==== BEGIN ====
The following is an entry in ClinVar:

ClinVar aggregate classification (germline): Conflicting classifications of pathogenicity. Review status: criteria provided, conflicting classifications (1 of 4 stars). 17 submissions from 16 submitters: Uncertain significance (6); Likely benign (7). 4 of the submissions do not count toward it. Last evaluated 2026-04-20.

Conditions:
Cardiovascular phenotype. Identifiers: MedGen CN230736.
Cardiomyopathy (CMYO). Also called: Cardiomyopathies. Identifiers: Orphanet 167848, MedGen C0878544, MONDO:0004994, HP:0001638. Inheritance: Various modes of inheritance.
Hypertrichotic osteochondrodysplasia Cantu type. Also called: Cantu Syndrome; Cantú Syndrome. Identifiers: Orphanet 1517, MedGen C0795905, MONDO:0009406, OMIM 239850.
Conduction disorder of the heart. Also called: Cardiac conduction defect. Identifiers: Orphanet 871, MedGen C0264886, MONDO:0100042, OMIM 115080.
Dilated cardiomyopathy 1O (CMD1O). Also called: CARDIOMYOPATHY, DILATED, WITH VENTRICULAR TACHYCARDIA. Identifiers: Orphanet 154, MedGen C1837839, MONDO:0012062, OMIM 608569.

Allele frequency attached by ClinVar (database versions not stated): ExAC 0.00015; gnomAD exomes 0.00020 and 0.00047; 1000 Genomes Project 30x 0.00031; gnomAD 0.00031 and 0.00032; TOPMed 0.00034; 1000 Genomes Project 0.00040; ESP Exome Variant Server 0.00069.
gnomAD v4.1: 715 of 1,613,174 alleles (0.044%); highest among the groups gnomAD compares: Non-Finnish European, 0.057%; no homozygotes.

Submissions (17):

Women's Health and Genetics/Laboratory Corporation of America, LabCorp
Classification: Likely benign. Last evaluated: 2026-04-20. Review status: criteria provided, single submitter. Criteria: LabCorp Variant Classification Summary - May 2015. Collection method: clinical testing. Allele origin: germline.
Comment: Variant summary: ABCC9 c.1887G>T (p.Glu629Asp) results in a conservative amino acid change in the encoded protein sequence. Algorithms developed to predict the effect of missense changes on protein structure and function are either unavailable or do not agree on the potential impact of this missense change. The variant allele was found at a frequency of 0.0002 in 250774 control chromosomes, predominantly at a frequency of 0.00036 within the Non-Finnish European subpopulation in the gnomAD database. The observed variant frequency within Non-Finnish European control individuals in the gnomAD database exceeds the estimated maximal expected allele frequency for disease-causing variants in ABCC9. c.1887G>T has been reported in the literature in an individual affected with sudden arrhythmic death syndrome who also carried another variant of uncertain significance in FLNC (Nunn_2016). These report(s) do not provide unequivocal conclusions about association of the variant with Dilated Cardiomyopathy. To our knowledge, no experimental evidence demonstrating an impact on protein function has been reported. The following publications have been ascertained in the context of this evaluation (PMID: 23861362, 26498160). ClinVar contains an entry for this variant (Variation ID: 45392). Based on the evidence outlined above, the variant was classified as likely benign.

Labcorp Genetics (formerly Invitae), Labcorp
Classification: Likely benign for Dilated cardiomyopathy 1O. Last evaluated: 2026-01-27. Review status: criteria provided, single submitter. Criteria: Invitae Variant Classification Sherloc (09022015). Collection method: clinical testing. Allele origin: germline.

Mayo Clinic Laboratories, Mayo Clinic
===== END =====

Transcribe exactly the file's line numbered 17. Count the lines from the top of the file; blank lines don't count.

Mayo Clinic Laboratories, Mayo Clinic